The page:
New IPO stocks have been famous in the stock exchange market since years, as they steal the show- for the good or otherwise. Investors, if their risk appetite allows, are forever keen to invest in IPO stocks, right from small-cap to large-cap across all sectors in a variety of market conditions.
But what is an IPO? Abbreviated for Initial Public Offering, an IPO (often referred to as an upcoming float/ new listing) is the process wherein a company offers shares of its stock to the general public, which leads to the fact that post an IPO, the public (shareholders) have part of the company’s ownership.
TO UNDERSTAND THE IPO PROCESS, READ HERE.
Private companies work hard towards the IPO milestone, and await the right time to go public. Let us understand the checkpoints, that need to be ticked-off, signalling that the company is IPO-ready:
When Does a Company Know that it is IPO-Ready?
IPO’s are an exciting time, for companies, investors and the share market alike. Often, it is regarded as the only way for the company to get ample cash to fund a massive expansion. Let us understand the ideal time for a company for go public:
DISCLAIMER: Given the current market volatility, it is a challenge to pinpoint to exact IPO-ready time, which differs from company to company, based on their objectives. The below are generic in nature, ideally adhered to under perfect market conditions:
- When the company is able to accurately forecast its financial revenue and related cost projections that fit its business strategy and is likely to help in winning over the confidence of institutional shareholders.
- Once the company is successful in placing its executive team that will lead its growth and development, and the organisation structure seems to be in place, the company can consider going public, as stability and efficiency will be intact with the team.
- Quarterly/ Annual closure of financial statements, subject to regular accounting audits are signs that the company confidently reports to the Board of Directors. These further indicate that the company is ready to be exposed to similar regulatory checks and timely reporting after going public.
- On a public forum, where the company will be exposed to its peers, it is always advisable to set realistic valuation expectations. In the public equity market, valuations are impacted by the P/E multiples of the peers, and the overall performance as a public company establishes its valuation over the long term.
- Going public is a huge step, a major milestone for the company and should therefore have a motive- be it to gain access to capital markets, raising additional capital, conducting M&A, offer liquidity to shareholders, funding other investments and so on.
- Planning is key to almost every aspect of our lives. A strategic blueprint will aid the company to decide on its moves and help in the decision-making process better, after it goes public and its exposed to a number of micro and macro factors.
[ You Might Be Interested in: Five things to Keep in Mind for IPOs ]
Pros and Cons of an IPO
Just like every other aspect of business, an IPO has its share of advantages as well as disadvantages. The below table summarises a few of both:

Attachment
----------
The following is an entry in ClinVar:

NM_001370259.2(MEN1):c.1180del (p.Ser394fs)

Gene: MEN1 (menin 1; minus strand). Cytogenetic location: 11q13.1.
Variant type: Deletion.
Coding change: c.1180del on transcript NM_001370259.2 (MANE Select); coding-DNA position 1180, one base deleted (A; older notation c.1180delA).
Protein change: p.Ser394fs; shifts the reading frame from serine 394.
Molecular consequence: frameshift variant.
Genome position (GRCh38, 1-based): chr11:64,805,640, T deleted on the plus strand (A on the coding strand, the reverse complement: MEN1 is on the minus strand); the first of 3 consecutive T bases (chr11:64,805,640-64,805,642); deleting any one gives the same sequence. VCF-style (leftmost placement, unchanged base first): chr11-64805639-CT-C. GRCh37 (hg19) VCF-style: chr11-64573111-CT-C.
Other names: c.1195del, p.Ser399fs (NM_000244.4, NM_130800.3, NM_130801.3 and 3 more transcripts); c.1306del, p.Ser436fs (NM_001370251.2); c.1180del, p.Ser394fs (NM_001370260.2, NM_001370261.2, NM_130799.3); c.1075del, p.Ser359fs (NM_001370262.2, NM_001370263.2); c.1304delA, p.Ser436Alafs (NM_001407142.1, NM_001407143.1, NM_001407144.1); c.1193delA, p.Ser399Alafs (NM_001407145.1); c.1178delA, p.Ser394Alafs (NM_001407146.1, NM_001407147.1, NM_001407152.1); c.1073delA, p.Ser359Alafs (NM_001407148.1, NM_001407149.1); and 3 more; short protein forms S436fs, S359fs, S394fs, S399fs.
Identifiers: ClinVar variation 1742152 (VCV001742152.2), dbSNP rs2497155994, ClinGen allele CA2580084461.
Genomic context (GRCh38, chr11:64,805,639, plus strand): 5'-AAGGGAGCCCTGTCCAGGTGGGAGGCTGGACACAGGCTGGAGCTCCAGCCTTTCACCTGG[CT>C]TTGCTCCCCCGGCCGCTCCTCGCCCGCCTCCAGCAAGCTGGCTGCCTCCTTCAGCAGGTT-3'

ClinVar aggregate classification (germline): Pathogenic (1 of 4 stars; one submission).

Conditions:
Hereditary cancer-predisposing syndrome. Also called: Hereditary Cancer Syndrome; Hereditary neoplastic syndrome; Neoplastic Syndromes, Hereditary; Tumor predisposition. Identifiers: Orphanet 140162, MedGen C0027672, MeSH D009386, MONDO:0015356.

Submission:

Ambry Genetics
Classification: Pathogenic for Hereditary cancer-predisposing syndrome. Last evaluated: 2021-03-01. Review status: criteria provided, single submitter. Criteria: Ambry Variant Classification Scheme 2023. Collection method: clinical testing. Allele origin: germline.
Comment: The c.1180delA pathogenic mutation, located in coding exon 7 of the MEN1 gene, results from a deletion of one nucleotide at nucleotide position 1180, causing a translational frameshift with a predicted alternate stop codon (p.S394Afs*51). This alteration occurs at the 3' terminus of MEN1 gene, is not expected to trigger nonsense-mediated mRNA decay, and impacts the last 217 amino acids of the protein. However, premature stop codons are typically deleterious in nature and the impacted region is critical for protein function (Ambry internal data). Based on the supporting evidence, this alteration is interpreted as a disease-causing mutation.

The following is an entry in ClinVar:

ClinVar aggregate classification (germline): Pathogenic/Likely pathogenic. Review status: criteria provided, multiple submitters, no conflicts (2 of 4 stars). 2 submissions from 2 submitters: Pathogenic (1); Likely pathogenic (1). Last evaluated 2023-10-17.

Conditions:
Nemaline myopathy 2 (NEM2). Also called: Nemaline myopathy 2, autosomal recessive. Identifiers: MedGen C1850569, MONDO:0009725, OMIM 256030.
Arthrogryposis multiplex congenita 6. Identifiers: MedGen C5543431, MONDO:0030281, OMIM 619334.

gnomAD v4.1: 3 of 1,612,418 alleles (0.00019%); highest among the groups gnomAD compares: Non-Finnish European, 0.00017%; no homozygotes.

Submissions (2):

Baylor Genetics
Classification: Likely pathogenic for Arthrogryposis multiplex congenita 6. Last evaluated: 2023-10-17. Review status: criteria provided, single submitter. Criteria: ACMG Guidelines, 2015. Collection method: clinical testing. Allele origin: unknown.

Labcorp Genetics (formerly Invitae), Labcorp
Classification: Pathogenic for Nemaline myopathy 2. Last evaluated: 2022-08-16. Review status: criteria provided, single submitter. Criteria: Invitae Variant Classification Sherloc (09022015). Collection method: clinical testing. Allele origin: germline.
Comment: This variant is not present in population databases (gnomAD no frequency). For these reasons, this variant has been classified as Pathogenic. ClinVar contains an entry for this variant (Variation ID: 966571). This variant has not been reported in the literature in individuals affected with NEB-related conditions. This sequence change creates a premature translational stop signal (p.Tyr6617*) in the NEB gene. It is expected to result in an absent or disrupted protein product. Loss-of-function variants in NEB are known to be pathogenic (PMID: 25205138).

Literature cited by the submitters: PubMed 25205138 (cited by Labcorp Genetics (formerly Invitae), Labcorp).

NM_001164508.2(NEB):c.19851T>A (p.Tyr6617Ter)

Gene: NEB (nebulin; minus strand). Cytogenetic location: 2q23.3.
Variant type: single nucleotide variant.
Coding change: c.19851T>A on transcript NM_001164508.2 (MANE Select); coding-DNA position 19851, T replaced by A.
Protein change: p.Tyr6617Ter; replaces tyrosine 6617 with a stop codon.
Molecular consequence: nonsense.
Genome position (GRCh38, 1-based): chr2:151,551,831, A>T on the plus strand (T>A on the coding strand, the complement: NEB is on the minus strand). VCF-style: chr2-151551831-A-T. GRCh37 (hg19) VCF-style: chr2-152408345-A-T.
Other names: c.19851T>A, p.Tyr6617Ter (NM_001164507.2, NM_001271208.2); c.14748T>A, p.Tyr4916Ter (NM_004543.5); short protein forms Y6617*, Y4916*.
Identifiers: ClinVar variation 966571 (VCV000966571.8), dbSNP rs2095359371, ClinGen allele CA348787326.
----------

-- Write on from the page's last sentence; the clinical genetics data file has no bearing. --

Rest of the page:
How to Invest in IPO Stocks in ASX?
Australia’s IPO market is getting better with time and provides investors with good exposure to a broad range of companies, ranging from technology, finance, metals and mining, and other sectors that are gaining traction off late.
A few experts believe the best IPO stocks have their offer price open and close in a jiffy, with a major portion reserved for institutional investors or clients of the respective brokerage firms. However, they can be easily tapped in the secondary market.
Before investing in IPOs, an investor much get an idea of the upcoming listings of companies and acquaint themselves with their critical financial numbers and growth plans. The way the entitlement offer is structured aids in understanding the company’s stance, projections and expectations. Investors, especially the new ones, can consider aligning themselves with an IPO portal or a stockbroker for guidance, and have a broking account. However, one should note that some brokerage houses receive more allocations than others.
Another checkpoint should be about oversubscription. One may not know how many shares they have been issued until the final float date, and in the case of an oversubscription, it is possible to miss out if the necessary paperwork pertaining the IPO is not complete.
How to Make More by Investing in IPO Stocks in ASX?
Among a number of important checkpoints that one should look at before investing in an IPO, experts believe that there is an opportunity to make money from an IPO if the stock value rises on the very first day of trading and in the months and years that follow.
Individual investors may tend to lose money on a float as compared to brokerage firms or banks because these institutions spend ample amount of time studying the finances of the firms that are offering IPOs.
One should therefore avoid investing blindly in a company having unknown and untried promoters or which does not have an appealing operating and business environment. Tapping a company that has something new to offer, operating in a high-growth sector and having a reputation is always advisable as it gives a great competitive edge.
Moreover, one should always get the insight of companies where foreign collaborators have equity stakes, as this is believed to be a great way to make money.
Do you know about the Upcoming Floats on ASX?
The below table highlights the upcoming ASX floats that one should watch out for:
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